Time to state the obvious: there are a lot of "bad" movies out there. Cinephiles - myself included - easily get wrapped up in discussing the works of auteurs, filmmakers that are considered geniuses and seek out their masterworks. These films prove our belief that film is an art, and that they are worthy of dissection and interpretation just as much as the symphonies of Beethoven and the paintings of Monet. Oscar geeks - again, myself included - obsess over completely subjective labels of "best" by awards bodies that treat film as an art, but trend toward "comfortable" over "difficult" when presenting their honors. We bicker endlessly about whether The Artist was really better than The Tree of Life, or debate the merits of American Beauty topping films that weren't even nominated. But for every one of these films that makes the official "great film" canon, or has its named etched on the Academy's historical record, or places on the decennial Sight & Sound poll, there are hundreds of other films that simply come out, are seen by people, perhaps are even enjoyed, but then disappear into the ether. Most simply suffer the fate of indifference; these films, like the Usher-starring In the Mix, vanish from the collective conscious, only remembered when they surface in a Wal-Mart five-dollar-DVD bin. But every once in a while, one of these films goes down in infamy: it's a work that's so bad, either in quality or reputation, that it becomes a source of fascination. These are the Showgirls, the I Know Who Killed Mes, the Caligulas; these are the films that were made to be discovered late at night on basic cable, then seen again with friends who don't believe it could be real.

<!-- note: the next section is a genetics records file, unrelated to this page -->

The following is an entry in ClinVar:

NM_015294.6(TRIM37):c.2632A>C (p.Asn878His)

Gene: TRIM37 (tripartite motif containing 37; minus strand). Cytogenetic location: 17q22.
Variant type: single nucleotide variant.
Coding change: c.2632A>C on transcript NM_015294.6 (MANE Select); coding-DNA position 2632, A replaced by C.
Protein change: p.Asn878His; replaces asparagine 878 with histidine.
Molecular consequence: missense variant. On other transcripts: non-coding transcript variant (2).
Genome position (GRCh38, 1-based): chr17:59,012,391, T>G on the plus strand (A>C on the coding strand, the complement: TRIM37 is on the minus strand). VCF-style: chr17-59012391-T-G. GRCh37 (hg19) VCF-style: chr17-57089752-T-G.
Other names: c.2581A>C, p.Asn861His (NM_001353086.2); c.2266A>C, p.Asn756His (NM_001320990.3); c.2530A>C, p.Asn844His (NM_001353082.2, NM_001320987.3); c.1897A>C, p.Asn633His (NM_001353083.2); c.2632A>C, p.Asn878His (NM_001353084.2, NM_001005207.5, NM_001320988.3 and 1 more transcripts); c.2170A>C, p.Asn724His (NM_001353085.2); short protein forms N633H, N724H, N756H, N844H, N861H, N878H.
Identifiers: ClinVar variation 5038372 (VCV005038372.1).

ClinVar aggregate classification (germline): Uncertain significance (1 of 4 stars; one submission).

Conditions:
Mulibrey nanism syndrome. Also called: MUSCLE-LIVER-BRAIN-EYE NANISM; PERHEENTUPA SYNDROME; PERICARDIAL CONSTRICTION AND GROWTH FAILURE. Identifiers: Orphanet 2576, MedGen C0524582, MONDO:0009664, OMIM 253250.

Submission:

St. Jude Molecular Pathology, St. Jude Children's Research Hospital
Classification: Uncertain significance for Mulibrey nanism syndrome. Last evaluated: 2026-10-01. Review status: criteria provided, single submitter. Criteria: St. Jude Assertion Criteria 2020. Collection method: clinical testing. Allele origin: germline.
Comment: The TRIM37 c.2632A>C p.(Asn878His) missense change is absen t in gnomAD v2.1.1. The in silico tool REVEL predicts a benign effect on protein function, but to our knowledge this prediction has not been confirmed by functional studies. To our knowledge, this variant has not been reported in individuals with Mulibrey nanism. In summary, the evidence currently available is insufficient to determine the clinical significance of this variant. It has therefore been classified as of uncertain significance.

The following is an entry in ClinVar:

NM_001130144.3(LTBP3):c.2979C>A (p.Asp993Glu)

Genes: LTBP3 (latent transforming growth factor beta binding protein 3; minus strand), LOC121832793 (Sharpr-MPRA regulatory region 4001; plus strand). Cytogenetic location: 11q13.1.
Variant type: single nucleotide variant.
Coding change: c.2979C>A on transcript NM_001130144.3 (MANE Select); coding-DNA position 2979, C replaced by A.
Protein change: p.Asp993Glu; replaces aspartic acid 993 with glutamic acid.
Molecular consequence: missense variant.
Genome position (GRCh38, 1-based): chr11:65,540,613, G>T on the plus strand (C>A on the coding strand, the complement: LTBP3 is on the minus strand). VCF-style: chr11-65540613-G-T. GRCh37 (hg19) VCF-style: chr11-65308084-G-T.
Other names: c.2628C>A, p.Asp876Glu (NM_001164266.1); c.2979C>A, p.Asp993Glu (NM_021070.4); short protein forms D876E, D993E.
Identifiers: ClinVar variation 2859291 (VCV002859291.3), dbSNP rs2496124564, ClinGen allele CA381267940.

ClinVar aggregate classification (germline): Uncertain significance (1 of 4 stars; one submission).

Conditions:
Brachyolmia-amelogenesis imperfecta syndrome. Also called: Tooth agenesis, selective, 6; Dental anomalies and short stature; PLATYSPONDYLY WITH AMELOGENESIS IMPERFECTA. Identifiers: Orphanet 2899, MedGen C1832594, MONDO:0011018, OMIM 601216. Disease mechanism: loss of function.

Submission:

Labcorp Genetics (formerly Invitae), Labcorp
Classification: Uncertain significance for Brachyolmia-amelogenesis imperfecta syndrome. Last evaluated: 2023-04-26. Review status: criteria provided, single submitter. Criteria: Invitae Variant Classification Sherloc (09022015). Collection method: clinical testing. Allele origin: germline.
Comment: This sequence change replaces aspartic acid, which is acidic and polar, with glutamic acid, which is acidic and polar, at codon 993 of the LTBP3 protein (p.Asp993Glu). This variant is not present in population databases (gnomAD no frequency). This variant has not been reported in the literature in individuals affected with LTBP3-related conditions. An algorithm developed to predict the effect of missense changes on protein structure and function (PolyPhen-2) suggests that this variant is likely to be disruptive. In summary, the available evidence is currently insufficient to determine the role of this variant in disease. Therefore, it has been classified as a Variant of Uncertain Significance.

More after the jump:
There's an important distinction to be made here: films like this week's selection for Hit Me with Your Best Shot, 1980's pseudo-biopic of Village People Can't Stop the Music, are great "bad" movies. There are bad movies that are just awful (Delta Farce, for example, or I Am Sam). But then there are films that are bad, yet manage to fall upwards into becoming something great. A few years ago, music critic Steven Hyden defined a great "bad" album as such:
"It's a record where the creators are clearly not fully engaged with the project, which is reflected in the degraded quality of the songwriting and musicianship and an overall feeling of boredom, detachment, or extremely undisciplined self-indulgence that's palpable in the music. That makes it 'bad.' But instead of making the record less enjoyable, this 'badness' actually makes the album more fascinating - so long as the artist in question is a genius - because it provides insight into what makes the artists' 'great' records great, and demonstrates how functional he or she is even when operating on a lower level of artistry/sobriety. That makes it great."A great "bad" film can be judged along a similar rubric. These are films in which either the talent involved seems to be removed from the reality of what the film is becoming, or are giving so much to it that they can't see past their hubris at the folly their project is becoming. There could be a lack of narrative cohesion, or performances that are all-over-the-place, or direction that seems to be done by someone who has just discovered what a camera is. These things make the film "bad." But everyone is so committed to what their making, and truly believes that they are making a high-quality film, that it somehow transcends formal criticism and becomes something truly entertaining and extraordinary. That is what makes it great. Where Hyden reserves the "great 'bad' album" treatment for artists that can be considered geniuses, great "bad" movies really come from filmmakers who believe that they are geniuses - or at least believe their film is a true cinematic treasure - while the rest of us think the opposite. That's why it's nigh-impossible to consciously create a "cult classic:" these are movies, more often than not, born of delusions of grandeur, not intentional "badness." The Room wouldn't be as astonishing as it is without director/writer/star Tommy Wiseau's belief that he's created a masterpiece. That's what makes it a great "bad" movie.